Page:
Corporate shenanigans drive this erratic suspense novel, Richtel’s debut.
Narrator Nat Idle is a young medical journalist in San Francisco. His greatest professional accomplishment has been an article which led to the conviction of a cop for assaulting a prostitute. His personal accomplishment was snagging Annie Kindle, a dynamic investment banker working for her father, a Silicon Valley venture capitalist; alas, Annie died in a drowning accident four years ago, and Nat still feels the pain. He’s sitting in a café when a woman drops a note on his table telling him to get out. He does; seconds later, the café explodes. The weirdest part is that the note was in Annie’s handwriting. Nat is unhurt, though the explosion killed five people. It’s not a comfort that the investigation is being led by the brother of the cop he’d had convicted. Richtel keeps the pace fast, mixing flashbacks to Annie and her hard-nosed father with Nat’s own sleuthing, aided by Erin, a waitress at the café and another survivor; she appears on the up and up, but has a complicated history involving arson. We get a little bit of everything (romantic interludes, dangerous house fires, mysteriously encrypted computer programs) but not enough of anything; characterizations are paper-thin. Credibility breaks down when Nat’s acupuncture session with Samantha, a New Age healer, is interrupted by two rogue cops looking for a laptop. Next thing you know, they’re subdued by “a blonde with a gun.” They’re not heard from again, and the blonde remains shadowy. Then Nat picks up the phone and hears Annie’s voice; evidently she’d faked her death to avoid SEC and IRS bloodhounds. The rest of the novel has Nat realizing, after encountering her in the flesh, that Annie’s much harder than he’d thought; proof comes during a showdown in Vegas (again, too little detail) as a conspiracy to entrap computer users goes down the tubes.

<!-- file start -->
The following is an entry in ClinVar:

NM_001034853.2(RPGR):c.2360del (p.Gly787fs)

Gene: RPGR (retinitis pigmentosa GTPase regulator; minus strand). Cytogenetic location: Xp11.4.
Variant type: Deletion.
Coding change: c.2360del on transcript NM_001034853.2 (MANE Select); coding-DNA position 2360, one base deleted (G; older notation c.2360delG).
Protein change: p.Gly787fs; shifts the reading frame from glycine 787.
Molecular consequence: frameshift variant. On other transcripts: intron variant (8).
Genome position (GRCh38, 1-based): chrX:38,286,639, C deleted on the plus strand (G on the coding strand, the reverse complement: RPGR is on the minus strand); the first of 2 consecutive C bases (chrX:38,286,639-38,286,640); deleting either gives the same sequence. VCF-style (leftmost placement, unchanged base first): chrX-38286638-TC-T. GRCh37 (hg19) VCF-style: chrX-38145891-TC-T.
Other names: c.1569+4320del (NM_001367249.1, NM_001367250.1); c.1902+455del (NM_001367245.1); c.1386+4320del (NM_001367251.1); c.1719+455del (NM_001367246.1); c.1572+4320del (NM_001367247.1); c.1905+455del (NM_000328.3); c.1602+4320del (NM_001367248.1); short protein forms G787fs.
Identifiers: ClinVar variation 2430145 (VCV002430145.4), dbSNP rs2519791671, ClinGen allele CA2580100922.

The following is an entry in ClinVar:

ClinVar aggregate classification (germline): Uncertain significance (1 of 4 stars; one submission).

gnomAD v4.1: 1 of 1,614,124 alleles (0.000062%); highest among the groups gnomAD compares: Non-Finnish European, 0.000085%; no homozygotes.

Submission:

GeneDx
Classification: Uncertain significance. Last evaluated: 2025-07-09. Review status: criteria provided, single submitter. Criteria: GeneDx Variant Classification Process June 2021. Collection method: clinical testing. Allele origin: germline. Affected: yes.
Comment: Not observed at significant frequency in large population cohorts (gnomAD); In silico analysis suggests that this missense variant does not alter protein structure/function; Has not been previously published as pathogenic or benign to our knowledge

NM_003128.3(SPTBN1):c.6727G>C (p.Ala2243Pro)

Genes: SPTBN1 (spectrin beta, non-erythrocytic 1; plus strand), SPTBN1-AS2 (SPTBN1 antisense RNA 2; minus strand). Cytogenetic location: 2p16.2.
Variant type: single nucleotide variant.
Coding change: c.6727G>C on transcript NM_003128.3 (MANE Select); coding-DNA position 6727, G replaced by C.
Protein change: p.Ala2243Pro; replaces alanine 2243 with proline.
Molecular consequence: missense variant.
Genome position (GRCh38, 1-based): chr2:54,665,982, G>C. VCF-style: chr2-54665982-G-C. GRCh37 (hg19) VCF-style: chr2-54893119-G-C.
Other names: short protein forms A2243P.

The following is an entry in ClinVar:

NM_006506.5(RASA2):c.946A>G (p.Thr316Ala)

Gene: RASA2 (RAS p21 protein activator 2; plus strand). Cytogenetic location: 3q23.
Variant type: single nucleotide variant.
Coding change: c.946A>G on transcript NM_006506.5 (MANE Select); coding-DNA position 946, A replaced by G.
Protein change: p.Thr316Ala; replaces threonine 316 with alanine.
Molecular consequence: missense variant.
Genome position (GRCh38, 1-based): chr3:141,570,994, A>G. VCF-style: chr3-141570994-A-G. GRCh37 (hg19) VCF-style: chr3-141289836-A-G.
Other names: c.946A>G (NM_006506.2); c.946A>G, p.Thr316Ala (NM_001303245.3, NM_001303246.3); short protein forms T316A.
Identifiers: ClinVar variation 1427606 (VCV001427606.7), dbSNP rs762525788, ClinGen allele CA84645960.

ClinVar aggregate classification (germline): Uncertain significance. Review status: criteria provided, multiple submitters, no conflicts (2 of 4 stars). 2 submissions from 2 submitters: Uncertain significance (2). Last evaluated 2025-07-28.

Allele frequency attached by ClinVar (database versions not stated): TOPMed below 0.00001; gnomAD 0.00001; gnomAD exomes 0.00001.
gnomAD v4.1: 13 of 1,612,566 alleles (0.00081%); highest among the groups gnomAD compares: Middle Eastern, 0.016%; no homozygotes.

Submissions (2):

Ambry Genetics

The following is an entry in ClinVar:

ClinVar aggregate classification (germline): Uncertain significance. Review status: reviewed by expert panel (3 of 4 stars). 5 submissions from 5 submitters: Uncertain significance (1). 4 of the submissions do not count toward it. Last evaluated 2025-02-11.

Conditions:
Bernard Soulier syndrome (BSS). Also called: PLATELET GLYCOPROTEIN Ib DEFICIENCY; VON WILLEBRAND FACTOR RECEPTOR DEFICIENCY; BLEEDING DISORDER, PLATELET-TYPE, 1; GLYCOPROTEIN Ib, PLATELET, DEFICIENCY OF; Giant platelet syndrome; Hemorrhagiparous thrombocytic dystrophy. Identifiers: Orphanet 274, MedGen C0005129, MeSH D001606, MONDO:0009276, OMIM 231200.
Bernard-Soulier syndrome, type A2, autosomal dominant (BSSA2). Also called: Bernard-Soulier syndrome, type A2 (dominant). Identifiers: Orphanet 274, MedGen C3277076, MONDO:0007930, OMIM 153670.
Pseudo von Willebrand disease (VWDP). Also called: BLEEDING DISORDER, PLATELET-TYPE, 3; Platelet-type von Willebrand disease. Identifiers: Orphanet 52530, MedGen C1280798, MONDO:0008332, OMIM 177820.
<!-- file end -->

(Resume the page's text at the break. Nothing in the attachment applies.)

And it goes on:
Slight and unimaginative